Robert Flower

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Robert Flower
Personal information
Date of birth (1955-08-05)5 August 1955
Place of birth Melbourne
Date of death 2 October 2014(2014-10-02) (aged 59)
Original team Murrumbeena
Playing career1
Years Club Games (Goals)
1973–1987 Melbourne 272 (315)
1 Playing statistics correct to end of 1987 season.
Career highlights

Robert Flower (5 August 1955 – 2 October 2014) was an Australian rules footballer with Melbourne Football Club. His first game was against Geelong in 1973 and he captained the team from 1981 until his final game in 1987. He held the record for the number of games for his club, 272, until overtaken by David Neitz in 2006.

Football career[edit]

In a radio interview in July 2006 on the Coodabeen Champions Flower stated that the club secretary Jim Cardwell rang to offer him the number 2 guernsey before his first senior game, an unofficial statement that the club saw great potential in the seventeen-year-old.

Known as "Tulip", he was a wingman for most of his career[1] and was characterised by his ability to create space for himself and kick and handpass the ball with extraordinary accuracy. He possessed speed, sure-footedness and unrivalled tactical awareness.

In Ken Piesse's The Complete Guide to Australian Football, Flower's player summary quotes Brent Crosswell "...beat Flower and you could just about retire from League Football because anything else smacked of anti-climax." Wayne Schimmelbusch in the same publication said: "I paid more attention to Robert Flower than any other opponent."

Jim Main and Russell Holmesby mention Flower's thin physique and low playing weight—68 kilograms. It was assumed early in his career that he could not succeed because of his "wiry" frame. He sustained injuries that kept him from appearing in another 52 games but he still played 272 out of a possible 324 games and was never omitted from the senior side when available.[citation needed]

Final season[edit]

Towards the end of the 1986 season, as Flower completed his 14th season without playing in a final, the Melbourne Football Club placed newspaper advertisements requesting donations from the public to enable the club to recruit a high profile player under the headline "Please give Robbie one last chance to play in a final".[2] Despite raising less money than expected,[3] Melbourne did reach the 1987 finals after a dramatic final round.[4]

His final three games were the only time Flower played in the finals. His last game was against Hawthorn in the preliminary final. Although Melbourne had led the entire match, a free kick and a fifteen metre penalty awarded after the final siren saw Hawthorn's Gary Buckenara kick the winning goal.[4] Flower recalls in his autobiography Robbie that he started to run from the ground and paused to see the ball go through the goal and then went to the dressing rooms where he threw a can of drink against the wall in anger. Flower was injured in the game and his ability to play in the Grand Final, had Melbourne won, was not certain.[5]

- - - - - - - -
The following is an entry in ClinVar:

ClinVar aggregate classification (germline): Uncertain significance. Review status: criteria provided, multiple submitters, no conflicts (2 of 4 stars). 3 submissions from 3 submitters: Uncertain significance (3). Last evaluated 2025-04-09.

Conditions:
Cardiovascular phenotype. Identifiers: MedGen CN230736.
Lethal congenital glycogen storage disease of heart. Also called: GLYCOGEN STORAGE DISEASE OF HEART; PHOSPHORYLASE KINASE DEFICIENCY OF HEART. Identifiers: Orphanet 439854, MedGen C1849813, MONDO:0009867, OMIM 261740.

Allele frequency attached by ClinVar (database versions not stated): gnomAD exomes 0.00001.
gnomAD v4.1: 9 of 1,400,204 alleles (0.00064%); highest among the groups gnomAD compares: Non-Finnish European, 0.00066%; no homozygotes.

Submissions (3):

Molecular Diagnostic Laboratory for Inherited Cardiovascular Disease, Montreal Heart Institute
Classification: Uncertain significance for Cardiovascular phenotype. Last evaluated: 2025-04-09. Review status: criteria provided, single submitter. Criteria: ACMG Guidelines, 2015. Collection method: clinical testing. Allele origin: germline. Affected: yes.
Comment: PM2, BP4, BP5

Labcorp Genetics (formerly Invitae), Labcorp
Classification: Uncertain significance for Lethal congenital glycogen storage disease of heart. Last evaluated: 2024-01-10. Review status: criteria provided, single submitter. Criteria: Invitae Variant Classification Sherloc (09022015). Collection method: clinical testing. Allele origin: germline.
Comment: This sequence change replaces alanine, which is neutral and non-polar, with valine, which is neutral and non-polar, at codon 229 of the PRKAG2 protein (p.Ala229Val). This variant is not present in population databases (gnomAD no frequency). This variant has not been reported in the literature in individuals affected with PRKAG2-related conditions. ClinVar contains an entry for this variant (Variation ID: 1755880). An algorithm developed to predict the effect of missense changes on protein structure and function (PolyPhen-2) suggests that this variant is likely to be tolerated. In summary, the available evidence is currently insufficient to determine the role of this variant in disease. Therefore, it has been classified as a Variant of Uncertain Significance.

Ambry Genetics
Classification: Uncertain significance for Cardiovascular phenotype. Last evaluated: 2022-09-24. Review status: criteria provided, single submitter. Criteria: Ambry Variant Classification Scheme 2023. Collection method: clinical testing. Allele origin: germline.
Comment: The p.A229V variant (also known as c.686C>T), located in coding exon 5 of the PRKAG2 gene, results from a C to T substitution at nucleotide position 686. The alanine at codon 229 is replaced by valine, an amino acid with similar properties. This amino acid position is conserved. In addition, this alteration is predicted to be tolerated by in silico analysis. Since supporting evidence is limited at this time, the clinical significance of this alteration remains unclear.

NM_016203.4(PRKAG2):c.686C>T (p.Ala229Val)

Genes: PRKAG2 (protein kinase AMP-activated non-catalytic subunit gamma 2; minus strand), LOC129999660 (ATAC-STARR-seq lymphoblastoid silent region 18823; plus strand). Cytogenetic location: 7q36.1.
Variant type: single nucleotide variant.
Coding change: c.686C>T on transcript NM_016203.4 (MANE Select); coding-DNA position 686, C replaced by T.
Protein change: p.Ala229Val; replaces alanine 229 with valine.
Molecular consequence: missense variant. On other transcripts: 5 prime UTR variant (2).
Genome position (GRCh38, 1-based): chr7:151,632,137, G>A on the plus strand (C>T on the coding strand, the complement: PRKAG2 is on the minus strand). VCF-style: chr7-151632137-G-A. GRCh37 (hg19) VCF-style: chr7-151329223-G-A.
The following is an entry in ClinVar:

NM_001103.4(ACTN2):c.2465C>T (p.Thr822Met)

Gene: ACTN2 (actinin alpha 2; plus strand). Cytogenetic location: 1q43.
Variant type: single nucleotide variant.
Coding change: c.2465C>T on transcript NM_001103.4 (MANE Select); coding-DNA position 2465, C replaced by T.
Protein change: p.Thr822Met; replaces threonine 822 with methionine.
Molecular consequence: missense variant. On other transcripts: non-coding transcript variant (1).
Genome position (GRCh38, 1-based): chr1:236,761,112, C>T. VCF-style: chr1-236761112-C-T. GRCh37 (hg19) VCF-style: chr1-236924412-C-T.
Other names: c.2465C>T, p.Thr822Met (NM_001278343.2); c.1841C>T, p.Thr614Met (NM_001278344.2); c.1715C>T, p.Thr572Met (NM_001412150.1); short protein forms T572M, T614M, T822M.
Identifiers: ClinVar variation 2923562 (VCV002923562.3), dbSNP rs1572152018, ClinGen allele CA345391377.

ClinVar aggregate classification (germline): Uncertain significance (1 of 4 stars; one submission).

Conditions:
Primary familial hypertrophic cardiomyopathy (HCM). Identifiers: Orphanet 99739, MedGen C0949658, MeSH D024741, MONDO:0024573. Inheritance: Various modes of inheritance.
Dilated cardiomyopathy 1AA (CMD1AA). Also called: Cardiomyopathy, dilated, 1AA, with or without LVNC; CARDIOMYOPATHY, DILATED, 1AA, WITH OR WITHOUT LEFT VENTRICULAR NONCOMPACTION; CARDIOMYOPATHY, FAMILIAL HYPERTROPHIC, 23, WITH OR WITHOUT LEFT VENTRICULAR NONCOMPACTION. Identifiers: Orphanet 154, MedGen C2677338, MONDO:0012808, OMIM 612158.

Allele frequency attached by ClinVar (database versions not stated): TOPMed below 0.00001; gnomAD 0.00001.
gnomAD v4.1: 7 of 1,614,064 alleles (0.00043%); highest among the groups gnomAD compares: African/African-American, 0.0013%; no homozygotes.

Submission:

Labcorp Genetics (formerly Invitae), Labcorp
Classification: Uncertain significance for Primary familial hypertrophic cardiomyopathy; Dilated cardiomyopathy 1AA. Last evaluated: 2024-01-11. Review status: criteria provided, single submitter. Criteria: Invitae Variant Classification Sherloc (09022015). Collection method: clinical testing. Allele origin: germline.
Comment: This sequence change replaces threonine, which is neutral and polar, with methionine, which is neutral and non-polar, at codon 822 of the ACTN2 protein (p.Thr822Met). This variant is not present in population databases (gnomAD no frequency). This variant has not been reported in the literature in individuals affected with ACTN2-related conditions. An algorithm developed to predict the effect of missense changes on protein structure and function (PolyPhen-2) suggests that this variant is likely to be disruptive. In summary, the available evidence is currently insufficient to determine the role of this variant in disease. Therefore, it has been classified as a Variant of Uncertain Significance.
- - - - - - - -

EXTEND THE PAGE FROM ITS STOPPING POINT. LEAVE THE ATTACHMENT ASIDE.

Post football career[edit]

After retiring as a player, Flower was inducted in the Australian Football Hall of Fame in 1996 and was named on the wing in Melbourne's Team of the Century. He later served on the Melbourne board until he resigned after being diagnosed with cardiomyopathy in 2004.[6] He was also diagnosed with prostate cancer in 2001.[7]

Personal life[edit]

His younger brother Tom Flower played 26 games for Melbourne over three seasons in the late 1970s. Robert's son, Brad, was considered a possible father–son selection in 2003 after playing for Sandringham Football Club,[8] but was overlooked and was never recruited to an AFL team.

Flower died on 2 October 2014, after a brief illness.[5]

Books[edit]

References[edit]

  1. ^ Robinson, Mark (2 October 2014). "Robbie Flower, Melbourne legend and AFL Hall of Famer, passes away aged 59". 
  2. ^ "Please give Robbie one last chance to play in a final". The Age. 29 August 1986. p. 24. 
  3. ^ "Dissapointing response to Demon appeal". The Age. 17 September 1986. p. 44. 
  4. ^ a b Sheahan, Michael (1 September 2007). "The perfect Flower arrangement". 
  5. ^ a b Connolly, Rohan (2 October 2014). "Melbourne legend Robert Flower dies". 
  6. ^ Ker, Peter (30 January 2004). "Flower to power on despite setback". The Age. 
  7. ^ Sheahan, Mike (2 October 2014). "You were a great human being, Tulip". Herald Sun. 
  8. ^ "Young Flower blooms". Herald Sun. 3 September 2002. 

External links[edit]